Have you ever poured a beer or been drinking from a bottle when you noticed a thin film of white stuff in the bottom of the bottle? There are some odd theories floating around about that stuff. Here is what is really is.
Beer lovers who are paying attention will sometimes notice a thin, white film in the bottom of their beer bottles. This happens most often with wheat beers which, I suppose, led some of them to assume that it is wheat added to the beer “for flavor.” I have heard that explanation more than once.
It is not wheat. It is dead or dormant yeast cells and they are supposed to be there. In the case of some wheat styles, they do indeed enhance the flavor, however, that is just a happy side-effect of their real purpose.
There are two ways to carbonate beer. The first is via a method called forced carbonation. This is where a measured amount of CO2 is pumped into a sealed container full of cold, flat beer. More gas than can actually fit in the container is pumped in creating pressure. Overtime, the beer will absorb the gas and become carbonated. This is how beer and other carbonated beverages continue to fix even after the initial release of pressure when their containers are opened.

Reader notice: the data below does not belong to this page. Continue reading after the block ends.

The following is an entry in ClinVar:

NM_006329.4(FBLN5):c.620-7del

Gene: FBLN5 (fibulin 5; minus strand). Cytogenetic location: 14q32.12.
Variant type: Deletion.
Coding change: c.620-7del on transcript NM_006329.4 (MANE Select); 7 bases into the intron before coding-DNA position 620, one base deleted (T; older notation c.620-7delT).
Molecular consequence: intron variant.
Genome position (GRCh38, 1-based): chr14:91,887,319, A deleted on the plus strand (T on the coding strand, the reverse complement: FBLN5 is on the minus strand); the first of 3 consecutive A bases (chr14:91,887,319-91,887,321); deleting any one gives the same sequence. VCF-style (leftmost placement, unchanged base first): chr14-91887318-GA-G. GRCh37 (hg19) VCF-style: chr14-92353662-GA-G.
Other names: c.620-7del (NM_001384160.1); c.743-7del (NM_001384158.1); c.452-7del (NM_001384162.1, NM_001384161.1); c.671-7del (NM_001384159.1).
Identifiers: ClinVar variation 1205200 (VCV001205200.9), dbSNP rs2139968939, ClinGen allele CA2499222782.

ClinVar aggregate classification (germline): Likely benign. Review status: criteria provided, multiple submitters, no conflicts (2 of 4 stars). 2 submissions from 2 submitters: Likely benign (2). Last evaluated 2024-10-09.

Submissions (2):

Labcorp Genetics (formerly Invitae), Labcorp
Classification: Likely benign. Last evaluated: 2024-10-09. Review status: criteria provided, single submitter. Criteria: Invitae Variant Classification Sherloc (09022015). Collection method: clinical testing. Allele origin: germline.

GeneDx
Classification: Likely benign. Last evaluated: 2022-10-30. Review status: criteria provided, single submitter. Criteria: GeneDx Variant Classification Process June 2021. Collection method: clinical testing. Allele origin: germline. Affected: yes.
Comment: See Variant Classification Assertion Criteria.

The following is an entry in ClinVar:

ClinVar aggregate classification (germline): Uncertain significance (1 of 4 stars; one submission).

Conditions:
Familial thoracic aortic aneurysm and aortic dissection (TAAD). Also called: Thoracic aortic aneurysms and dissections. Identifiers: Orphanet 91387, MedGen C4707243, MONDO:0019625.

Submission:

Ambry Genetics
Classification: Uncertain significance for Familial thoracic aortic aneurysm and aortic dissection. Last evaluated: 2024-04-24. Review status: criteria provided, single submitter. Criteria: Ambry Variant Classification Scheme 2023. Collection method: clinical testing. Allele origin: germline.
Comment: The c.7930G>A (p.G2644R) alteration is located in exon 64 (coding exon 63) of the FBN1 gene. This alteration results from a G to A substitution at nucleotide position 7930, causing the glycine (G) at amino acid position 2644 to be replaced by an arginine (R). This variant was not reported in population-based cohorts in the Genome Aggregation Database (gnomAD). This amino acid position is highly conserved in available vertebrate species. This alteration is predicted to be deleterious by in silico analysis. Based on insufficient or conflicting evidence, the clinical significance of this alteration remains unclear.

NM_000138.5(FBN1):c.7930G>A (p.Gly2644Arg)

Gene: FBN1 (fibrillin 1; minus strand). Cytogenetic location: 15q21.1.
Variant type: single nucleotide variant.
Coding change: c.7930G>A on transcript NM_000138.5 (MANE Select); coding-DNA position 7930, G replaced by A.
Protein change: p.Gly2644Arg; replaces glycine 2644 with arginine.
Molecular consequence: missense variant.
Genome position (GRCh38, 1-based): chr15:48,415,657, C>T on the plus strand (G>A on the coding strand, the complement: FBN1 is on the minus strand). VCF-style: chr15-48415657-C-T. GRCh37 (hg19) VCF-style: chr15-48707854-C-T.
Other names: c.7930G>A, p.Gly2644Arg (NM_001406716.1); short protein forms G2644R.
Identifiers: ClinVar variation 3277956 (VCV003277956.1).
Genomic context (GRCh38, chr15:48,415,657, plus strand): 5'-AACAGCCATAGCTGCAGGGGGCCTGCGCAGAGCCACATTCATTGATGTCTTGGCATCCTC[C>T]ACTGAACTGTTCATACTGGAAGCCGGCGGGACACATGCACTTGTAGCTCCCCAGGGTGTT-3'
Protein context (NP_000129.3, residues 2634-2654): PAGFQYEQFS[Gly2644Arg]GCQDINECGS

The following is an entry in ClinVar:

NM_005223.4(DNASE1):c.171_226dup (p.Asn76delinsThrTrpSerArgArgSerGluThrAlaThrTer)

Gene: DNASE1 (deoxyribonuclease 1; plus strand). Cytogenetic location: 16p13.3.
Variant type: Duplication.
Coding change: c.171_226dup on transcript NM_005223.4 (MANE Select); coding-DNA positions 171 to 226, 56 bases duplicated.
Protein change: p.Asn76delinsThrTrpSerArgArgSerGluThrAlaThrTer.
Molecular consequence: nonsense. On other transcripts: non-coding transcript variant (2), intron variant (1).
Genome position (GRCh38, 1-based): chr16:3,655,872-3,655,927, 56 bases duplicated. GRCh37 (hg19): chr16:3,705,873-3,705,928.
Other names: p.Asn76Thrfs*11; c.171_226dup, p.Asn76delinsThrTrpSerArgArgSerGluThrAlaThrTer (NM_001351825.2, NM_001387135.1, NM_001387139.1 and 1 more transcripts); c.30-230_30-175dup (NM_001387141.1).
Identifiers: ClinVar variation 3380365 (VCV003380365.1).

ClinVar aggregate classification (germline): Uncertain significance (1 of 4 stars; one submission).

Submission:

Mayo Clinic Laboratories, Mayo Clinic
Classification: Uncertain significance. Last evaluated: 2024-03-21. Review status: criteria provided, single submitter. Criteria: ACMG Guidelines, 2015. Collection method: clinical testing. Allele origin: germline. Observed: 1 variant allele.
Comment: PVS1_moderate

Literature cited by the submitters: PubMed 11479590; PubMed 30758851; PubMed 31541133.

The other way to carbonate beer, called natural fermentation, is to add a small amount of sugar to the beer before packaging it. In this case, the yeast that remains suspended will eat the sugar, fermenting it into alcohol and CO2.
The amount of alcohol produced during this secondary fermentation is negligible but, the CO2 will be just enough to carbonate the beer. Just like in the forced carbonation method, the CO2 produced is more than the container – bottle, in this case – can hold so the beer is forced to absorb it. As the sugar is being fermented, the yeast is also reproducing then dying or going dormant and drifting to the bottom of the bottle, creating the white film.
In most cases, the yeast cells have very little effect on the flavor of the beer. They will make the beer appear cloudier if poured in a clear glass but, that is about it. In the wheat beer styles that I mentioned above, the yeast does enhance the flavor of the beer, usually making it a bit spicer, if it is mixed in with the beer as it is being poured. A popular example of this is hefeweizen.
So, the stuff in the bottom of your beer bottle is harmless, it is meant to be there and it might just make your beer a little tastier.